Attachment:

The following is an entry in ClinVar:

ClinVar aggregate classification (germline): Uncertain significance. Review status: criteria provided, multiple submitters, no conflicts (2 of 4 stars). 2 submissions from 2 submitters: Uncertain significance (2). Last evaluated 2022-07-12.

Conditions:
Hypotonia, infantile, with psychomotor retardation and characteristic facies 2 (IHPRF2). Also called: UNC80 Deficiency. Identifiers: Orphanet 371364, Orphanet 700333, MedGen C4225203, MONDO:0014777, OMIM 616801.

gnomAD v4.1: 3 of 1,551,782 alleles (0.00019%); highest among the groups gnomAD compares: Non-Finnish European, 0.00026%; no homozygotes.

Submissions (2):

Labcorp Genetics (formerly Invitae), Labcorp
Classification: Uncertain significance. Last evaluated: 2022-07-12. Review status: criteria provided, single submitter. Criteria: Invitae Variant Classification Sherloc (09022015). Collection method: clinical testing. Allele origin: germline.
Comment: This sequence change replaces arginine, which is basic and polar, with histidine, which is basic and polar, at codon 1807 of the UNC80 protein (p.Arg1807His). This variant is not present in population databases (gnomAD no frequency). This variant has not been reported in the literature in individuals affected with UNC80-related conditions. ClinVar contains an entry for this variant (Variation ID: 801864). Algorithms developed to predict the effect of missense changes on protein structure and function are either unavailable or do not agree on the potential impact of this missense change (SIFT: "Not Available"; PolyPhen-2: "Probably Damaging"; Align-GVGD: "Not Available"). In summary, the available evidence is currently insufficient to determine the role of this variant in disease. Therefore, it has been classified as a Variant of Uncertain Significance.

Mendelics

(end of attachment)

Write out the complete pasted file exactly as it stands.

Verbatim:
The following is an entry in ClinVar:

ClinVar aggregate classification (germline): Uncertain significance. Review status: criteria provided, multiple submitters, no conflicts (2 of 4 stars). 2 submissions from 2 submitters: Uncertain significance (2). Last evaluated 2022-07-12.

Conditions:
Hypotonia, infantile, with psychomotor retardation and characteristic facies 2 (IHPRF2). Also called: UNC80 Deficiency. Identifiers: Orphanet 371364, Orphanet 700333, MedGen C4225203, MONDO:0014777, OMIM 616801.

gnomAD v4.1: 3 of 1,551,782 alleles (0.00019%); highest among the groups gnomAD compares: Non-Finnish European, 0.00026%; no homozygotes.

Submissions (2):

Labcorp Genetics (formerly Invitae), Labcorp
Classification: Uncertain significance. Last evaluated: 2022-07-12. Review status: criteria provided, single submitter. Criteria: Invitae Variant Classification Sherloc (09022015). Collection method: clinical testing. Allele origin: germline.
Comment: This sequence change replaces arginine, which is basic and polar, with histidine, which is basic and polar, at codon 1807 of the UNC80 protein (p.Arg1807His). This variant is not present in population databases (gnomAD no frequency). This variant has not been reported in the literature in individuals affected with UNC80-related conditions. ClinVar contains an entry for this variant (Variation ID: 801864). Algorithms developed to predict the effect of missense changes on protein structure and function are either unavailable or do not agree on the potential impact of this missense change (SIFT: "Not Available"; PolyPhen-2: "Probably Damaging"; Align-GVGD: "Not Available"). In summary, the available evidence is currently insufficient to determine the role of this variant in disease. Therefore, it has been classified as a Variant of Uncertain Significance.

Mendelics